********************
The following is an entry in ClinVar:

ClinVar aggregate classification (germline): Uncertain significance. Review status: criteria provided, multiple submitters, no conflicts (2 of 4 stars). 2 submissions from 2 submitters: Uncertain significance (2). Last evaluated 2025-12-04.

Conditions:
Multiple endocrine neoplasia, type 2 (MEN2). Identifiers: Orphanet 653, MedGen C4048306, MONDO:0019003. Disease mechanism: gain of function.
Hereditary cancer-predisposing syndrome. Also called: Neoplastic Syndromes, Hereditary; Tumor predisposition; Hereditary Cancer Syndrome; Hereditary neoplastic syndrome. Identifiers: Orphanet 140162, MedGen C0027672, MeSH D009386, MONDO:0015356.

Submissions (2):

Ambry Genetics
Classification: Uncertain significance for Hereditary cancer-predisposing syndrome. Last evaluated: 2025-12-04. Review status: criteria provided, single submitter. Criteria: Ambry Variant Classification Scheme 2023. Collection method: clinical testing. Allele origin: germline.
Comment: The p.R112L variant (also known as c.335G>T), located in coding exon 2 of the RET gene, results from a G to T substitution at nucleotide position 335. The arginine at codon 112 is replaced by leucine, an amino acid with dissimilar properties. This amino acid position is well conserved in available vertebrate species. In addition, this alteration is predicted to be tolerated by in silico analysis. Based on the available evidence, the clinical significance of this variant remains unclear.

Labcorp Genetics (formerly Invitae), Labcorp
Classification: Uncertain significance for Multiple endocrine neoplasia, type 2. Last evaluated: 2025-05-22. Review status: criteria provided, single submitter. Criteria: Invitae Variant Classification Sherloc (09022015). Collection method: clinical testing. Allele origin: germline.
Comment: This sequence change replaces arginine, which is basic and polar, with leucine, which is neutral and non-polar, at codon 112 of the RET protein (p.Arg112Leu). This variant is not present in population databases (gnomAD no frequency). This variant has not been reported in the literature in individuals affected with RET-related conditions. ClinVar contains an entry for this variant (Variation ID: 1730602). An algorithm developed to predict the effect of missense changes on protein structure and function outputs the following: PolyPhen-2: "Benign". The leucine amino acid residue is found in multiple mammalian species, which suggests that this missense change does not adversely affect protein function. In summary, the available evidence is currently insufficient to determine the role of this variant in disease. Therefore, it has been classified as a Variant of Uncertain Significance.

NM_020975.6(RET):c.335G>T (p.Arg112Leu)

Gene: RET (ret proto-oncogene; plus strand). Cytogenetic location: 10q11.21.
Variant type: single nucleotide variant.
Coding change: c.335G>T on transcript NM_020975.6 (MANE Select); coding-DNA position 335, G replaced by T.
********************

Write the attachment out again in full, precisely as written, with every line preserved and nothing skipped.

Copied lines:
The following is an entry in ClinVar:

ClinVar aggregate classification (germline): Uncertain significance. Review status: criteria provided, multiple submitters, no conflicts (2 of 4 stars). 2 submissions from 2 submitters: Uncertain significance (2). Last evaluated 2025-12-04.

Conditions:
Multiple endocrine neoplasia, type 2 (MEN2). Identifiers: Orphanet 653, MedGen C4048306, MONDO:0019003. Disease mechanism: gain of function.
Hereditary cancer-predisposing syndrome. Also called: Neoplastic Syndromes, Hereditary; Tumor predisposition; Hereditary Cancer Syndrome; Hereditary neoplastic syndrome. Identifiers: Orphanet 140162, MedGen C0027672, MeSH D009386, MONDO:0015356.

Submissions (2):

Ambry Genetics
Classification: Uncertain significance for Hereditary cancer-predisposing syndrome. Last evaluated: 2025-12-04. Review status: criteria provided, single submitter. Criteria: Ambry Variant Classification Scheme 2023. Collection method: clinical testing. Allele origin: germline.
Comment: The p.R112L variant (also known as c.335G>T), located in coding exon 2 of the RET gene, results from a G to T substitution at nucleotide position 335. The arginine at codon 112 is replaced by leucine, an amino acid with dissimilar properties. This amino acid position is well conserved in available vertebrate species. In addition, this alteration is predicted to be tolerated by in silico analysis. Based on the available evidence, the clinical significance of this variant remains unclear.

Labcorp Genetics (formerly Invitae), Labcorp
Classification: Uncertain significance for Multiple endocrine neoplasia, type 2. Last evaluated: 2025-05-22. Review status: criteria provided, single submitter. Criteria: Invitae Variant Classification Sherloc (09022015). Collection method: clinical testing. Allele origin: germline.
Comment: This sequence change replaces arginine, which is basic and polar, with leucine, which is neutral and non-polar, at codon 112 of the RET protein (p.Arg112Leu). This variant is not present in population databases (gnomAD no frequency). This variant has not been reported in the literature in individuals affected with RET-related conditions. ClinVar contains an entry for this variant (Variation ID: 1730602). An algorithm developed to predict the effect of missense changes on protein structure and function outputs the following: PolyPhen-2: "Benign". The leucine amino acid residue is found in multiple mammalian species, which suggests that this missense change does not adversely affect protein function. In summary, the available evidence is currently insufficient to determine the role of this variant in disease. Therefore, it has been classified as a Variant of Uncertain Significance.

NM_020975.6(RET):c.335G>T (p.Arg112Leu)

Gene: RET (ret proto-oncogene; plus strand). Cytogenetic location: 10q11.21.
Variant type: single nucleotide variant.
Coding change: c.335G>T on transcript NM_020975.6 (MANE Select); coding-DNA position 335, G replaced by T.